[MUD-Dev] Re: Quick question re: SSL...solution?
ceo at grexengine.com
Mon Mar 8 22:34:51 New Zealand Daylight Time 2004
Byron Ellacott wrote:
> On Thu, 2004-03-04 at 19:55, ceo wrote:
>> szii at sziisoft.com wrote:
>>> You can get the IP address from the TCP stack on the client.
>>> Then you can register "player X is at IP xxx.yyy.zzz.aaa" on the
>>> server. You could also use the socket information (sockaddr_in
>>> structure) to determine that information and register it.
>> How, exactly, do you do this with HTTP?
> I don't think the question I answered is the question you meant to
> ask. I think you wanted to know how to identify the machine that
> sourced the request, not the machine who last intercepted it and
> forwarded the request to you. Unfortunately, you do not have this
> information in the transport protocol, nor is it guaranteed to be
> in the HTTP headers, nor can you trust information in packets that
> came from the Internet anyway.
Indeed I know all this, and have already said all of it. I can't
check the archives to see if I misunderstood someone (last refersh
of archives was 18 feb), but IIRC my last question was in response
to the apparent suggestion that you could use some information "on
the client". Since the client is "any web-browser" the TCP stack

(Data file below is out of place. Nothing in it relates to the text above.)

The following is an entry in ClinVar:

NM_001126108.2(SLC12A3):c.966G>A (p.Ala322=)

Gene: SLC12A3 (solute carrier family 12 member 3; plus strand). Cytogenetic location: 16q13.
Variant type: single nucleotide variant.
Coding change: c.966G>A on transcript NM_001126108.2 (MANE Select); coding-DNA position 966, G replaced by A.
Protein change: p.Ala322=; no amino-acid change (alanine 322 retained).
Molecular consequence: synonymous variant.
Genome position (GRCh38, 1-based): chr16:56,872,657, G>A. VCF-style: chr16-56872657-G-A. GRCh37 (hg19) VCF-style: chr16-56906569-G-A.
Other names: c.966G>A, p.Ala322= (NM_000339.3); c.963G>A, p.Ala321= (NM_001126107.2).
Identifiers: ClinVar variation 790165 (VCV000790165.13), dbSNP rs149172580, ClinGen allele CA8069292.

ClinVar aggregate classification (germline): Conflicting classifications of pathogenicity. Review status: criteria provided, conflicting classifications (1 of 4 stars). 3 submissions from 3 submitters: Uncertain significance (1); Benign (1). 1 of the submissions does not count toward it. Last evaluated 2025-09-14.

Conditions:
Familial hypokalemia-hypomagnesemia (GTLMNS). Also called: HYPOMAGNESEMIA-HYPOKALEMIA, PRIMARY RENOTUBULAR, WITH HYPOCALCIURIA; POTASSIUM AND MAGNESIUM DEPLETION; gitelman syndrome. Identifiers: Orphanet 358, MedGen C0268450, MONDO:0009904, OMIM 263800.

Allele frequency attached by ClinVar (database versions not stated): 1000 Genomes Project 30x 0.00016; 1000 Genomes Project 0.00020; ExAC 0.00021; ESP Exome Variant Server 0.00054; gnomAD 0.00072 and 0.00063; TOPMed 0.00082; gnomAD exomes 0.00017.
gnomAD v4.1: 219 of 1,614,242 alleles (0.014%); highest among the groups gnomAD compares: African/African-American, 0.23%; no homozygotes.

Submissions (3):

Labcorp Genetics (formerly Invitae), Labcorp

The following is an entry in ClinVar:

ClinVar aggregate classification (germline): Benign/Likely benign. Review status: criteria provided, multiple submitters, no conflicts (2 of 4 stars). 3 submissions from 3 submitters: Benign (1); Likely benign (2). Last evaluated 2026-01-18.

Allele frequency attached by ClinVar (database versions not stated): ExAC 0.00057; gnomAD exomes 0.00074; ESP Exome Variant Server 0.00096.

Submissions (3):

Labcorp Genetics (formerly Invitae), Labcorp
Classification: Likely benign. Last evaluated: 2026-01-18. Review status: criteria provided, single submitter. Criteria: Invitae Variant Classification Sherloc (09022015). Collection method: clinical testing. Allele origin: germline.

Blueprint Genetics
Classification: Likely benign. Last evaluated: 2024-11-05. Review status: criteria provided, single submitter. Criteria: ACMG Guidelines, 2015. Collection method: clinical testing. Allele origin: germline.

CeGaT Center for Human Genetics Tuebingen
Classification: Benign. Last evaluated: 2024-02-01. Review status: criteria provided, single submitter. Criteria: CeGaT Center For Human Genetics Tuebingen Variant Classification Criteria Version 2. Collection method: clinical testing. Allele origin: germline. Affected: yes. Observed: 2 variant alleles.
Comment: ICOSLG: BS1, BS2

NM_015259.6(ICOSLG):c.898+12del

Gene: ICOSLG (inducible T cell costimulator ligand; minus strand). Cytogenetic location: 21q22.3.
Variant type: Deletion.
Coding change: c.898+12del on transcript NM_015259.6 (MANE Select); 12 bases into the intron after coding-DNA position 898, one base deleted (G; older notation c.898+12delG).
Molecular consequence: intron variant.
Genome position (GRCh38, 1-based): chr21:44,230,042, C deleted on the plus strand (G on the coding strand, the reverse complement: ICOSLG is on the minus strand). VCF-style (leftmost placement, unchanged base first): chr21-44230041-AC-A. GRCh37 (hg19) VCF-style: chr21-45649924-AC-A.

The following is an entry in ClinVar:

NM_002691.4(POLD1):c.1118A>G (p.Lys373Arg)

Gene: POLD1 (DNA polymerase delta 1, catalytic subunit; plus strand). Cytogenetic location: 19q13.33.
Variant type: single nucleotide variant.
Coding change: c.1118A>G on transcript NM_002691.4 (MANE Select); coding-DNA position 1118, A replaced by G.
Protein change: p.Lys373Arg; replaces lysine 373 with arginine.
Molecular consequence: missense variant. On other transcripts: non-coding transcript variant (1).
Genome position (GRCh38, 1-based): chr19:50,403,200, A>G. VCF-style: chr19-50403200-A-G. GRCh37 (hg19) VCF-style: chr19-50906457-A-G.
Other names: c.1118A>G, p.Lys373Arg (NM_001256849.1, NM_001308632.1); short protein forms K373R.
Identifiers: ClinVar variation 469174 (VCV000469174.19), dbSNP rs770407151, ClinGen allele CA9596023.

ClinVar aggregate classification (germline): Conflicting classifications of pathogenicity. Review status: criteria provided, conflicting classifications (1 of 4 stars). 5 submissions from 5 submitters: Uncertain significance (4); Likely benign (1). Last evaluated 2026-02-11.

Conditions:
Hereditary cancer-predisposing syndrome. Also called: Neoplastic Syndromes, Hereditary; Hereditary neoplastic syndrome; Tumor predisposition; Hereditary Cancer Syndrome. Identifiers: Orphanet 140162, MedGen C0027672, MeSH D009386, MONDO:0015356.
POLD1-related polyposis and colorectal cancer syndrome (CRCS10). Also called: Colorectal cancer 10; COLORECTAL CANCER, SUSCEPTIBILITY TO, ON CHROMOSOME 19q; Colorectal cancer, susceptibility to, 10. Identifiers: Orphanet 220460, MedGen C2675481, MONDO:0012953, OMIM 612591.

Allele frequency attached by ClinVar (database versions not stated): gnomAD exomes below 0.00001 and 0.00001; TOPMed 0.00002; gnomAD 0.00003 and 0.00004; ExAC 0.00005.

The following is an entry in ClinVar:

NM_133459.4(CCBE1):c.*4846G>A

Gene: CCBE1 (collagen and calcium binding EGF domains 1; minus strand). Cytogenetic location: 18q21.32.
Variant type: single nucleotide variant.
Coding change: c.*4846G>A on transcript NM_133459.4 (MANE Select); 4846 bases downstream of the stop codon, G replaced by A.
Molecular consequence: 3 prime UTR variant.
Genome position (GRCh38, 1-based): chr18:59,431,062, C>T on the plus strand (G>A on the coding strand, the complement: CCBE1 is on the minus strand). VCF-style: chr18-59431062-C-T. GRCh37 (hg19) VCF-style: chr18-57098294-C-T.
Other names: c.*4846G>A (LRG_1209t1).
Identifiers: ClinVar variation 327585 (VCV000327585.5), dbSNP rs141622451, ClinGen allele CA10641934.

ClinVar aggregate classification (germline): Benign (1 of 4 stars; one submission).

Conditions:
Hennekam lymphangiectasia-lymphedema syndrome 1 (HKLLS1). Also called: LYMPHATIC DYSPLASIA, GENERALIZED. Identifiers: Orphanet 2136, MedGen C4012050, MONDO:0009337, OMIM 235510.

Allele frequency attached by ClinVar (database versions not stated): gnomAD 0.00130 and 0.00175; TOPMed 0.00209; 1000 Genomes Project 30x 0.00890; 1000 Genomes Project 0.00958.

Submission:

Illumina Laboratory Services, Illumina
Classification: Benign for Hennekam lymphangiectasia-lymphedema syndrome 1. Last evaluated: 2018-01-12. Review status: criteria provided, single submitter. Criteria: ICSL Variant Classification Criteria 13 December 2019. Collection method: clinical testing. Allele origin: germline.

suggestion appeared irrelevant, and my question was partially
> Unfortunately, the original solution was not any more secure than
> generating a random number as the user's token. If an attacker A
This is not quite true, although I suppose I must have explained the
correct situation poorly. It *is* secure for all ISP's who don't
intercept the HTTP traffic, because SSL has *built in*
identification, to check that the server claiming to be
"versign.com" is in fact verisign, and not a temporarily hijacked
I always know who the client is, except where they trust a fake
server they shouldn't be trusting (and their web browser ought to be
making sure this doesn't happen). The point here is that if their
account is highjacked in this case it is entirely their fault for
compromising their password - "don't give your password out unless
you are on the correct website!"
The problem is the minority of ISP's amongst my user base who fall
into the situation you describe. In a way, I am still surprised they
are a minority rather than a majority, although I've noticed the
effects when any major ISP has changed their setup :).
> do the following:
> 1) During the secure setup, set a cookie on the client
> containing a secret key, randomly generated.
> that performs a hash of the input fields and the secret key.
> 3) Your server then compares that hash with its own computation.
Thanks. This is the obvious solution I was looking for, and which
I'm now kicking myself for not spotting earlier :). My token was a
shared secret, unexposed to the world during the SSL transaction,
and all I had to do was use it as an encryption key. Doh!
>  Man in the middle is still possible if the attacker
> intercepts the initial HTTPS connection. Note that SSL
> encryption prevents snooping, it does not perform
> authentication. You should at the very least use a server
> certificate so the client can be certain they're talking to the
> right thing.
Yes, this was indeed the original setup, otherwise the entirely
secure system wouldn't have been secure at all. The only problem was
that a minority of users were completely shut out of the system,
since they were physically incapable of providing a valid token.
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